Victory at The Battle of Stamford but United remain a Work in Progress.
Tom Pattison reflects on why even in victory this United side is not yet ready to compete with the very best.
Controversy reigned at StamfordBridge. A shame for the neutral as before the chaos viewers had been treated to some exhilarating football from two teams unforgiving in attack yet bafflingly accommodating in defence. Miguel Delaney’s report hits the nail emphatically on the head.
In a rerun of St James’ Park, United opened on the front foot and were richly rewarded. Runners flooded to support Robin van Persie. The Sleepy Nik predicted plundering of the Chelsea left providing a rich supply of openings. David Luiz was left exposed by an overworked Cole and Mikel’s failure to cover in front of him. Both goals came from the same point of attack and with a two goal lead United looked home and dry.
Except that they didn’t. In the same way that once we halved the deficit against Braga it felt inevitable we would win, so it seemed expected that the home side would claw their way back into the game.
The Gandalf mantra (‘you shall not pass’) is alive and well in our back five but so long as our midfield continues to operate as a turnstile we are going to face long spells of pressure against sides of real quality. Worryingly our ability to care for the ball and relieve the tension was below par granting little respite to an overworked backline. A combination of De Gea’s reflexes and the type of rearguard action Ferdinand specialises in made it tough at times, but in spite of this Chelsea not only came back from a two goal deficit but looked primed to complete the job before officialdom intervened.
It is unhelpful but comfortable to muse on players gone by as wave after wave of Chelsea attacks sliced through our central midfield. Oh for a Keane, Butt, Ince, or Whiteside. Carrick, Cleverley and Rooney tried manfully to stem the tide but the lack of specialist was apparent for all to see; yet perhaps a specialist isn’t the answer. It is hard to believe when reflecting on theFergusonera the sheer variety of teams he has created. When watching a display like this it is difficult to believe that less than five years ago a Ferguson team nullified Barcelona to the extent that they failed to score over 180 minutes in a European semi-final. That feat was achieved with a team containing such grizzled, rugged midfield destroyers as Carlos Tevez and Paul Scholes. Interestingly the absence of Vidic and deployment of Rooney in midfield is pretty much the only thing to link these radically different sides. The victory overBarcelonawas all about the tactical plan of Carlos Queiroz; he might have won few fans but the current vintage might benefit from the wisdom of the Portuguese. Comparisons may have been drawn between our attacking options with the European conquerors of 1999 and 2008 but though possessing the adventure to merit the association; the absent ability to shut up shop when necessary poses a major barrier to emulating their achievements.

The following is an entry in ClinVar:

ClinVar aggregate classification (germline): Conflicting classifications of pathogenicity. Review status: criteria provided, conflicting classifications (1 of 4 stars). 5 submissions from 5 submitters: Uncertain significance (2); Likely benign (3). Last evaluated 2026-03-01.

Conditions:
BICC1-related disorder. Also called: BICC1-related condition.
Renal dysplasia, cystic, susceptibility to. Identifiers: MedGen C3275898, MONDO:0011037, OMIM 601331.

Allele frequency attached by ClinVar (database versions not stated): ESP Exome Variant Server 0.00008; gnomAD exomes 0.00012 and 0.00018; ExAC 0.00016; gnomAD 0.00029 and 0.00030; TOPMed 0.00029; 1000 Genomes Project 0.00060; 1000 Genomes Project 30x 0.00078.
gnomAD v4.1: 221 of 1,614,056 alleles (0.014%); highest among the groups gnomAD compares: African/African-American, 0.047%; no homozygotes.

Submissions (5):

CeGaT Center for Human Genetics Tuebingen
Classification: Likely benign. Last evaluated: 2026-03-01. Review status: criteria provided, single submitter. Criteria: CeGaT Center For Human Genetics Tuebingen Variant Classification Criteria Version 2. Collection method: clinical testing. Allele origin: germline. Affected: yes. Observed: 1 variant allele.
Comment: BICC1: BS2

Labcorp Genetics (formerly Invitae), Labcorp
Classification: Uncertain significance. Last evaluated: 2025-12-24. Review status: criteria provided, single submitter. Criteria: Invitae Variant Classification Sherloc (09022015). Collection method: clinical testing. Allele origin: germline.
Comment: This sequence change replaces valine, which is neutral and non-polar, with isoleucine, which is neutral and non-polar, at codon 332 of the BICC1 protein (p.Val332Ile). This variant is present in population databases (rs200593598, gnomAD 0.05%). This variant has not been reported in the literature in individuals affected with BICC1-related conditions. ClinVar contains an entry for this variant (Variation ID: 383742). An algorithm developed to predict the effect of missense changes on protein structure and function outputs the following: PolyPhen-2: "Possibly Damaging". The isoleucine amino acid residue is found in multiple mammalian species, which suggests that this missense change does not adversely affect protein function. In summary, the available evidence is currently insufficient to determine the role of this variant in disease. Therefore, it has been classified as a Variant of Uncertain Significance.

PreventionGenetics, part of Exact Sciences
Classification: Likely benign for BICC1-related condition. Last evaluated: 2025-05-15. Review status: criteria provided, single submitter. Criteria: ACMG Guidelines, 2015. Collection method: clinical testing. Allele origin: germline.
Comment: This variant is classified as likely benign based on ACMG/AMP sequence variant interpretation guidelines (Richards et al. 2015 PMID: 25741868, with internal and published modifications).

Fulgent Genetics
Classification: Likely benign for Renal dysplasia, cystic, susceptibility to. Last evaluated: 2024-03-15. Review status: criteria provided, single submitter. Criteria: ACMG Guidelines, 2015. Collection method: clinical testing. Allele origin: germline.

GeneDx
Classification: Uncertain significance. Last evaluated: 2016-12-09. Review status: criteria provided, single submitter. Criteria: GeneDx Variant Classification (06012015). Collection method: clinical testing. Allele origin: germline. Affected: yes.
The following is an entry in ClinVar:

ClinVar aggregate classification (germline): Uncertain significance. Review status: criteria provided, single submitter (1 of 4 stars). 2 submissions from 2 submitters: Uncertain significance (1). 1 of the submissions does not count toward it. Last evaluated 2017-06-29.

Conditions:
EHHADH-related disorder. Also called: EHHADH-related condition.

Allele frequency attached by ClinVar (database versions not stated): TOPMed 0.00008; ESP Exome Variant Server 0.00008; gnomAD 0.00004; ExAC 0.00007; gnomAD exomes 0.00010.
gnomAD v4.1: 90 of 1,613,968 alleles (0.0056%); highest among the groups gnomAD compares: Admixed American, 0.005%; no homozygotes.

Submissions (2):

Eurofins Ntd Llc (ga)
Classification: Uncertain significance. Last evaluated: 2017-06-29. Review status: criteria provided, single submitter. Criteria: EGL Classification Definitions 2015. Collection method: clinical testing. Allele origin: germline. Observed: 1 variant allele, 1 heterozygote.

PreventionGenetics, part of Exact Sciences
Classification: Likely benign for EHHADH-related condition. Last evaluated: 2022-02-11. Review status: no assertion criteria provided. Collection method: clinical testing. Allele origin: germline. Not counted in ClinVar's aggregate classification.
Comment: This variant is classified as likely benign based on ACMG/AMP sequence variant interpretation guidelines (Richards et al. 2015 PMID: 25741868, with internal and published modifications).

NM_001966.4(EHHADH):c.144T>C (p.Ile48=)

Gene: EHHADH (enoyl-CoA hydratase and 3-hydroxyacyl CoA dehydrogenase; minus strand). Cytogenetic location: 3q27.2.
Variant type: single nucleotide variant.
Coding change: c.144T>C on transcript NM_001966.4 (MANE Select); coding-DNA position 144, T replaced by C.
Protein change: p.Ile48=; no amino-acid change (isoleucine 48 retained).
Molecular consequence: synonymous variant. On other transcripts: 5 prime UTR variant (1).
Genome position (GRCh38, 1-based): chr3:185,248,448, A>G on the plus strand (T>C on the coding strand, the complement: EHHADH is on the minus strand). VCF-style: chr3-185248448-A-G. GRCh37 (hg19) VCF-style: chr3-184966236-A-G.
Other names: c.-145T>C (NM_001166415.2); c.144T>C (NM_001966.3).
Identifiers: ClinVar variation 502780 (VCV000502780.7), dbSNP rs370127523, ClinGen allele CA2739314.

This United side is great fun. The thrill of the swashbuckling opening twenty bookended by the schadenfreude of the final twenty made for a hugely satisfying triumph over a genuine rival. The suspicion remains though that like the last roaring twenties, unless we take action a major crash could be waiting for us around the corner.